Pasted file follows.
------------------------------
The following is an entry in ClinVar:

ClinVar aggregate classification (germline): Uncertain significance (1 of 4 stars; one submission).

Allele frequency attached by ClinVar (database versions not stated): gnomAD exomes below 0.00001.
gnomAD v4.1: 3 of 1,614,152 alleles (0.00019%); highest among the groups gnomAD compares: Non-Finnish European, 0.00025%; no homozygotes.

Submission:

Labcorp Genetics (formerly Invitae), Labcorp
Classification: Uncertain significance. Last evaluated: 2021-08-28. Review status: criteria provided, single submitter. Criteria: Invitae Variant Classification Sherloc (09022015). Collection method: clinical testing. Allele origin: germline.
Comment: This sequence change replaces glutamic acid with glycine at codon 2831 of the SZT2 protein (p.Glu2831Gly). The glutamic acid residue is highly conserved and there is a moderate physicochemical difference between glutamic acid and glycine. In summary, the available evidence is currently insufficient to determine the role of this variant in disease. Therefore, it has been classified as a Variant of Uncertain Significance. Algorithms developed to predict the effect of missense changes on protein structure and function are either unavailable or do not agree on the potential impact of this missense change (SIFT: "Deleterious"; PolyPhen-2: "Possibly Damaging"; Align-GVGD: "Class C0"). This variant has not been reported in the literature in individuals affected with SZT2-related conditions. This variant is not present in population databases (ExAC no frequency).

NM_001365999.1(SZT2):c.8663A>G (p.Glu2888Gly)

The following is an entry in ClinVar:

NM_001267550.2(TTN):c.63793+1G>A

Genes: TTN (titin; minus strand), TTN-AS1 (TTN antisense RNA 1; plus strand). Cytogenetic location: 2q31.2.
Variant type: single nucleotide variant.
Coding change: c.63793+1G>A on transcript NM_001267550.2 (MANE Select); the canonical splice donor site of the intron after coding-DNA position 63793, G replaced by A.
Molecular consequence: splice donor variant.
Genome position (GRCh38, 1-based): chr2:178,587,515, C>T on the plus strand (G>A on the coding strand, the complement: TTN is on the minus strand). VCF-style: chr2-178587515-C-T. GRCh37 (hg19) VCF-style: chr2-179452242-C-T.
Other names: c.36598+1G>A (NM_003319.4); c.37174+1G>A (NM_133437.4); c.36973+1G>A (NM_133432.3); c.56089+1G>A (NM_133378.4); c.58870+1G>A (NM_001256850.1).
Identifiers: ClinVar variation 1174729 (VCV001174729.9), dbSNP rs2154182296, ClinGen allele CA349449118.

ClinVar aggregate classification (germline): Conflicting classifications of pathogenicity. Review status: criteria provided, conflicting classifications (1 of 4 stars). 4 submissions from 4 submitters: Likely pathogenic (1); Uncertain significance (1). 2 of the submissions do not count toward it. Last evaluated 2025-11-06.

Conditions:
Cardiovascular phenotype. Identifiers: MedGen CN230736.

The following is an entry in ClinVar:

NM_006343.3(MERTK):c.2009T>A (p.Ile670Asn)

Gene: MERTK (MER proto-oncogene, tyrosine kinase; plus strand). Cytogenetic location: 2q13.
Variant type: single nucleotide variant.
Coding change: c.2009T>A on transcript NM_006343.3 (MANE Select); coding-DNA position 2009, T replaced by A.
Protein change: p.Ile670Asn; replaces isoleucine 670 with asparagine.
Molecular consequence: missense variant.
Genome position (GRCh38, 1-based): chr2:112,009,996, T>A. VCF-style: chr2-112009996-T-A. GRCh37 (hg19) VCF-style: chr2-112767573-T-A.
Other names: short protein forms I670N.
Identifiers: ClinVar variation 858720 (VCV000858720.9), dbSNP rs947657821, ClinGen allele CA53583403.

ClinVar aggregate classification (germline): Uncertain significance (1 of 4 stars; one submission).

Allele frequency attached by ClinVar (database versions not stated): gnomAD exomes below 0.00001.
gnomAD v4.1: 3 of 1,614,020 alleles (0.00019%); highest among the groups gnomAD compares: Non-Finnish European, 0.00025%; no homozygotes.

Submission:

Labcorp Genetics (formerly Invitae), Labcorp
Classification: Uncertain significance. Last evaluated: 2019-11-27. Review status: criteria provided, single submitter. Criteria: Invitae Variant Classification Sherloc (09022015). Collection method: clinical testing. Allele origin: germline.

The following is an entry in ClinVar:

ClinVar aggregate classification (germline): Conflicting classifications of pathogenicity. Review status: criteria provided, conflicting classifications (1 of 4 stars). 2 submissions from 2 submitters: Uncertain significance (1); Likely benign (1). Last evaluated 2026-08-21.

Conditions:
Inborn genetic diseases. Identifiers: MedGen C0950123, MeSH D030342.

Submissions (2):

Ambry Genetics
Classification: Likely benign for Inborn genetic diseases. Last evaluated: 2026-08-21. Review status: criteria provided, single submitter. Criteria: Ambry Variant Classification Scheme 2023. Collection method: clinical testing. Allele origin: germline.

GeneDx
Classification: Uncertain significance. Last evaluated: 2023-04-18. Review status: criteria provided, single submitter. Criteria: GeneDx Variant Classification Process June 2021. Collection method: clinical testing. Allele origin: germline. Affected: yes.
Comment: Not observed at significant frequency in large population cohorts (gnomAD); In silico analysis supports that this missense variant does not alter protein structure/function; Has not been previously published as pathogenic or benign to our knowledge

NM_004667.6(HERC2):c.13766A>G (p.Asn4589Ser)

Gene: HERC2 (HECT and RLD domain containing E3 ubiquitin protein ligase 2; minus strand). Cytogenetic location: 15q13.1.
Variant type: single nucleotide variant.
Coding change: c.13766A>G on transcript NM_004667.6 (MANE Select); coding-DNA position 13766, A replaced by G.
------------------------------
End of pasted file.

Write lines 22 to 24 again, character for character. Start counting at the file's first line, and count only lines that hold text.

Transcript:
The following is an entry in ClinVar:

NM_006343.3(MERTK):c.2009T>A (p.Ile670Asn)

Gene: MERTK (MER proto-oncogene, tyrosine kinase; plus strand). Cytogenetic location: 2q13.